This Woman Found Her Destiny Helping Others In A Surprising Way

Mary Vicencia knows what it’s like to be sick as a dog. For a while, she was basically an expert in feeling downright bad.

In fact, she’s a lot like the 250,000 other people in the United States who suffer from prolonged sickness. Mary has common variable immunodeficiency disease (CVID), a debilitating and frustrating type of primary immunodeficiency (PI).

The disease means Mary has very low levels of immunoglobulin, which is a part of blood plasma that’s needed to prevent or keep infections at bay. Unfortunately, Mary went 20 years without a diagnosis. It’s not uncommon for doctors to treat PI symptoms as allergies instead of infections.

Many PI patients (roughly 80%) go years being mis- or undiagnosed; on average, it takes them 12 years to receive an accurate diagnosis.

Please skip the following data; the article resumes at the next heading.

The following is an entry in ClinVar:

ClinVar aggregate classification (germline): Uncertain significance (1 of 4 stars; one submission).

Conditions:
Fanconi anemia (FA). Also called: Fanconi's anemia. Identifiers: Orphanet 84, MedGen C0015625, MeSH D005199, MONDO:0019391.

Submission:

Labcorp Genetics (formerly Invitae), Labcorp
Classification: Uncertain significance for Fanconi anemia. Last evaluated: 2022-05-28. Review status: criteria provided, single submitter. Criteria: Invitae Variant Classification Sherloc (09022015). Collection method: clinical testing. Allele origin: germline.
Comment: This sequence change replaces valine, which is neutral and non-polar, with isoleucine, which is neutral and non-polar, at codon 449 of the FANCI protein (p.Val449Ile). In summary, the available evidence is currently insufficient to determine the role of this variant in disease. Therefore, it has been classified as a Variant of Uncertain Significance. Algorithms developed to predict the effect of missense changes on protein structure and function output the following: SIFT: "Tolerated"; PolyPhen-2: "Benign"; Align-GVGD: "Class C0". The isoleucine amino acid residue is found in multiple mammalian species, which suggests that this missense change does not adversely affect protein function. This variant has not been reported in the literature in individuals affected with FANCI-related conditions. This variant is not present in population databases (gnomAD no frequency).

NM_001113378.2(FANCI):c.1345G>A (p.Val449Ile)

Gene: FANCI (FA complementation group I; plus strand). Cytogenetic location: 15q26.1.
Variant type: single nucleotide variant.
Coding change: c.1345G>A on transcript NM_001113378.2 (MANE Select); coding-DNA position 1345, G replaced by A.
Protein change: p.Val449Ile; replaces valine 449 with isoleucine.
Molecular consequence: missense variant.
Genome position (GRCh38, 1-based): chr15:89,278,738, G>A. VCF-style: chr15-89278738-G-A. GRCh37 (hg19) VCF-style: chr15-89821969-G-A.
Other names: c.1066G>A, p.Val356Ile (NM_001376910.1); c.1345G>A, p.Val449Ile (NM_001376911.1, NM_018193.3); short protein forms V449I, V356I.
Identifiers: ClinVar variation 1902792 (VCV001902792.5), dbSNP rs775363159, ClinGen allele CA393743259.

After years and years of miserable, endless infections (like bronchitis and sinusitis), Mary longed for a CVID treatment that might make her feel better. Thankfully, several years after developing symptoms, she finally got the chance.

Mary takes HyQvia, an immunoglobulin replacement that she began in October 2014. The treatment offers “temporary protection” for the immune system, keeping her healthy more often than not. Before she began taking HyQvia, Mary would get sick for a month at time, roughly five times a year.

Now, she’s only enduring infections a couple or three times a year. And even better? Her recovery time has been cut in half.

Today, Mary feels empowered. She has been asked to be a HyQvia Ambassador and spends a lot of her time encouraging patients and bringing awareness to primary immunodeficiency diseases.

“I’m trying to pay it forward and give back,” Mary said.

And paying it forward she is.


Winnie Nash

Winnie Nash

Winnie Nash, born and bred in Charleston, South Carolina, likes to think she’s sweet as tea. Passionate for people, stories, and a little bit of glitter, she has an especially soft spot for patients and their journeys. A writer with true disdain for clichés, Winnie catches every detail of a story—intently listening—craving the next word. Some may call it nosiness, but to her, it’s just wholesome curiosity.

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